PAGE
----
Tomorrow is the going-away party and last day at work for my friend and colleague, Evelyn. She has been in her current position in the administration office at the library for about seven years, I believe; before that, she worked as a clerk in the audio visual department, and before that I'm not sure, but it seems like Evelyn has always been at Burbank Public Library! I'm not sure she's quite ready to retire, but she's bravely walking out the door, and I know that she will find so many things to do out there, just as she has at the library.

It will be hard not to have her up in the admin office—most of us at the library think of her as our person to go to when we want to share something good, when we want a pick-me-up from something bad, or when we have insider information to give or get. Evelyn is always at her desk, happy to see you, greet you, amd make you feel at home, and she always has chocolate.

I feel like in some ways Evelyn is the heart of the library. While she is not a librarian, she enthusiastically supports and facilitates everything we do, always with a cheery word, a sympathetic ear, and a generous impulse to help. Evelyn is the one who runs the monthly birthday parties, who orders all the decorations and gifts for the retirements, baby showers, and weddings, who picks out good books for the book clubs, who knows just the right thing to say when your cat or your parent dies, and she is most generous of all when doling out praise for the things you do in your job that maybe nobody else notices.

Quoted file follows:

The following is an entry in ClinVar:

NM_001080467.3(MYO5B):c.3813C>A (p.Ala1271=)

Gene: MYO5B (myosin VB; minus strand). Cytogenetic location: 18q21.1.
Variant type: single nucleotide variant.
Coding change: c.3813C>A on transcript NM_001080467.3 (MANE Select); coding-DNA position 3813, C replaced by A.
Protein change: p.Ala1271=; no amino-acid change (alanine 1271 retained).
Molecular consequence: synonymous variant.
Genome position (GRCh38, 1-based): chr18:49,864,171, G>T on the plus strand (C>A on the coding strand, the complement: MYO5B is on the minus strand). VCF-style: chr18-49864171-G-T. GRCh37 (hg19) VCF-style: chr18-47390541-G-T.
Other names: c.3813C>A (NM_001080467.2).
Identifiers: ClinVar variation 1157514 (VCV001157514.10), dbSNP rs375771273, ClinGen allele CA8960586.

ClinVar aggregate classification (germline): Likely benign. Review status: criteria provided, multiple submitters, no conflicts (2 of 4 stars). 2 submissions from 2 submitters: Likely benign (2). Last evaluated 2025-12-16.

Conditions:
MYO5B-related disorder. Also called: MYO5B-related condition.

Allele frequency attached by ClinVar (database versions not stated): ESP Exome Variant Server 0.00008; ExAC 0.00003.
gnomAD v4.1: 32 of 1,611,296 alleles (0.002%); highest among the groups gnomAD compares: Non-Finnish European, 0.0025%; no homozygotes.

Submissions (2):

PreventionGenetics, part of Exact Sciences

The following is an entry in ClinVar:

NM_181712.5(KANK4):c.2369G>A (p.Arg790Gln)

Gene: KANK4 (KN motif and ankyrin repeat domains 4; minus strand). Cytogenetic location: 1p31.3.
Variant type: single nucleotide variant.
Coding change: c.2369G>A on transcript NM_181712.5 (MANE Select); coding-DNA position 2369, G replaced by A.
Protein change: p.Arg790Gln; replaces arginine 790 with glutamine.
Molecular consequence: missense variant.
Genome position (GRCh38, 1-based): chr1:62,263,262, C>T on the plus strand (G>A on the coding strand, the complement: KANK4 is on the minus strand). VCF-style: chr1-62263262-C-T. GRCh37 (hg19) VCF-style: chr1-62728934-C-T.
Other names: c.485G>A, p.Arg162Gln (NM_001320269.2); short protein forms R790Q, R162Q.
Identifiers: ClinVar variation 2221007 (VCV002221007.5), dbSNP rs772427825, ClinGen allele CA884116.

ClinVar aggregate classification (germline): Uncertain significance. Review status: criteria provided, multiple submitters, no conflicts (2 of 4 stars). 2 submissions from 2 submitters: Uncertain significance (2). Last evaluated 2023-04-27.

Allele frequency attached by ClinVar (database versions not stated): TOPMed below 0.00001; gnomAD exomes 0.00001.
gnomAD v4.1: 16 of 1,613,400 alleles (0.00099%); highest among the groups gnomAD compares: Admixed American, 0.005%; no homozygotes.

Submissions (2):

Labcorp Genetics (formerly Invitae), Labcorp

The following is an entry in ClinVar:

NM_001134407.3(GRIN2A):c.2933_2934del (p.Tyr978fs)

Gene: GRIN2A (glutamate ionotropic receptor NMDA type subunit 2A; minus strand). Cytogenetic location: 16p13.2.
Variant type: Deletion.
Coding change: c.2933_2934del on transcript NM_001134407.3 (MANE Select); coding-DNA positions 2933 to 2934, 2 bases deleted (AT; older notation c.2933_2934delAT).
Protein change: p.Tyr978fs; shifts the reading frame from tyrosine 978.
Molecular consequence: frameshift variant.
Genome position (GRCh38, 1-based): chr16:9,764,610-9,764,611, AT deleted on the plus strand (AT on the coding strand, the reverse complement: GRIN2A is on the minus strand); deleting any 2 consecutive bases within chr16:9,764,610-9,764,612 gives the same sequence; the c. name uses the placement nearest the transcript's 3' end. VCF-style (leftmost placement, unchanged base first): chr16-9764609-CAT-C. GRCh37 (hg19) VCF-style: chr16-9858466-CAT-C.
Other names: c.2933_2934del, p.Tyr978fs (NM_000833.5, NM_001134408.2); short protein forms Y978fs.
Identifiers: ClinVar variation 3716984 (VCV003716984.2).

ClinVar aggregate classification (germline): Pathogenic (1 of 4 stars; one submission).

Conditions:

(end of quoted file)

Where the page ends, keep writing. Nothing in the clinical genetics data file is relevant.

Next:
She has been a one-woman cheering section for everything I have done in my job as teen librarian, and has consistently praised the direction in which I have taken the program since I started. I don't know what I would have done without that; although I am a relatively self-actualized person and don't do what I do for either the money (fortunately) or the admiration, everyone knows it helps to get some positive feedback occasionally. And it's never been empty praise, either; Evelyn has always been intensely interested in all the philosophy, reasons behind, and details of what I wanted to do, and has been a great listener with good advice and insight.

As I write this, I think that even I didn't realize how much she has done for me, and how much I am going to miss her. I'm hoping we'll remain friends and, now that she's a lady of leisure, maybe even lunch buddies from time to time.

I decided she needed something special for a going-away card, so I sat down and made one tonight. I hope she likes it, and her gifts, and enjoys her retirement thoroughly. Although we don't want to let her go, she deserves some leisure and some fun. Maybe there are people out there who need her as much as we do at the library, and she will get to pass on more of her warmth and generosity.

03 July 2018

World Watercolor Month begins

Yes, it's another challenge! A little less specific than the last, in that you can paint anything you want and use any tools or styles, but Charlie at Doodlewash does offer a daily prompt list in case you get stuck.